Df and lsblk shows different disk size

Here is the output

root@OpenWrt:~# df -h
Filesystem                Size      Used Available Use% Mounted on
/dev/root                19.5G     54.5M     18.4G   0% /
tmpfs                     1.8G      1.8M      1.8G   0% /tmp
tmpfs                   512.0K         0    512.0K   0% /dev
/dev/sda3               162.5G      2.0M    154.2G   0% /home
root@OpenWrt:~# lsblk
NAME   MAJ:MIN RM   SIZE RO TYPE MOUNTPOINTS
sda      8:0    0 186.3G  0 disk
├─sda1   8:1    0   100M  0 part
├─sda2   8:2    0    20G  0 part /
└─sda3   8:3    0 166.2G  0 part /home

my disk is 200GB and lsblk's result is right when changing to GiB

hi,

it is not really owrt related but anyhow check below:

$:~# df --help
BusyBox v1.36.1 (2023-11-14 13:38:11 UTC) multi-call binary.

Usage: df [-PkmhT] [-t TYPE] [FILESYSTEM]...

Print filesystem usage statistics

        -P      POSIX output format
        -k      1024-byte blocks (default)
        -m      1M-byte blocks
        -h      Human readable (e.g. 1K 243M 2G)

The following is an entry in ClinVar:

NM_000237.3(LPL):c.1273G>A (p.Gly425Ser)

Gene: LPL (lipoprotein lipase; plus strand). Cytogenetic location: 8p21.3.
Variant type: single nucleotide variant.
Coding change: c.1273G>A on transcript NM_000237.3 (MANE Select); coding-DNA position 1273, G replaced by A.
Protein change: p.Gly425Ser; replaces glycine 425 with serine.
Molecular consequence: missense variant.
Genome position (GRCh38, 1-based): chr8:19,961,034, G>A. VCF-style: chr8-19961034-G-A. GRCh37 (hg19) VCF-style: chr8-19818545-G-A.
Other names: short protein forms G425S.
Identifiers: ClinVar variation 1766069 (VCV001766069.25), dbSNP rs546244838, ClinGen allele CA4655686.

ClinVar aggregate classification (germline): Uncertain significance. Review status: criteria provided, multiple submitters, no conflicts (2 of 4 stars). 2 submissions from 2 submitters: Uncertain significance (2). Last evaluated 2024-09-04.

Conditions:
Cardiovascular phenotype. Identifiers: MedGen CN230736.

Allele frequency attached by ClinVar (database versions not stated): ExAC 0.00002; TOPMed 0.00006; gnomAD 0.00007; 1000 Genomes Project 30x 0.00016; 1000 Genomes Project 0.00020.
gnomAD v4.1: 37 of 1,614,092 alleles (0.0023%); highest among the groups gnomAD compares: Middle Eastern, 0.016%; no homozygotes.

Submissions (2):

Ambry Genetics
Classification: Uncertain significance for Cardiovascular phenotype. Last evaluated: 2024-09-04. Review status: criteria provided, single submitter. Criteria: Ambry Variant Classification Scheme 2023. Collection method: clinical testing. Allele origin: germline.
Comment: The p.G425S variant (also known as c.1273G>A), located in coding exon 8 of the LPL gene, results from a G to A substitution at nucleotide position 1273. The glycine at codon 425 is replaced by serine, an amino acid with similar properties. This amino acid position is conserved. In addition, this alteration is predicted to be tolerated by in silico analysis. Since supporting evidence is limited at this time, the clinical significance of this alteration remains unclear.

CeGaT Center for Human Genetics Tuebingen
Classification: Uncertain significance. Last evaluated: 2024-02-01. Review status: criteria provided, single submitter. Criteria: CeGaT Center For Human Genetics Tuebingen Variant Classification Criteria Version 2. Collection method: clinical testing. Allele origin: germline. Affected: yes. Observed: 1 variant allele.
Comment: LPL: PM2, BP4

-T      Print filesystem type
        -t TYPE Print only mounts of this type

$:~# df -k | grep /dev/root
/dev/root               517492    324912    182096  64% /
root@OpenWrt-23.05.2-sda2:~# df -m | grep /dev/root
/dev/root                  505       317       178  64% /

$:~# echo $(( 505 * 1024 )) $(( 505 * 1000 ))
517120 505000

what you can see
a) df represents byte size in blocks
b) size of block varies, -k uses 1024-byte but -m uses 1M-byte block.
c) in generic there is a constant confusion what K/M means, 1024 or 1000, but in disk world it is even worse (manufacturers count with 1000 ...)

if we multiple 505 (coming from -m 1M-block) either with 1024 or 1000 none of them will match exactly with (-k) 517492 ...

so it is more of a rounding, representation problem even within the same tool (df) so unless you use the real byte size numbers there will be always difference between df and lsblk. but never compare -h (human readable) with a fixed block numbers.

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The "df" command shoes the size of the filesystem, while "lsblk" shows the size of the underlying block device.

The size of a warehouse does not equal the total size of the boxes that you can store inside.

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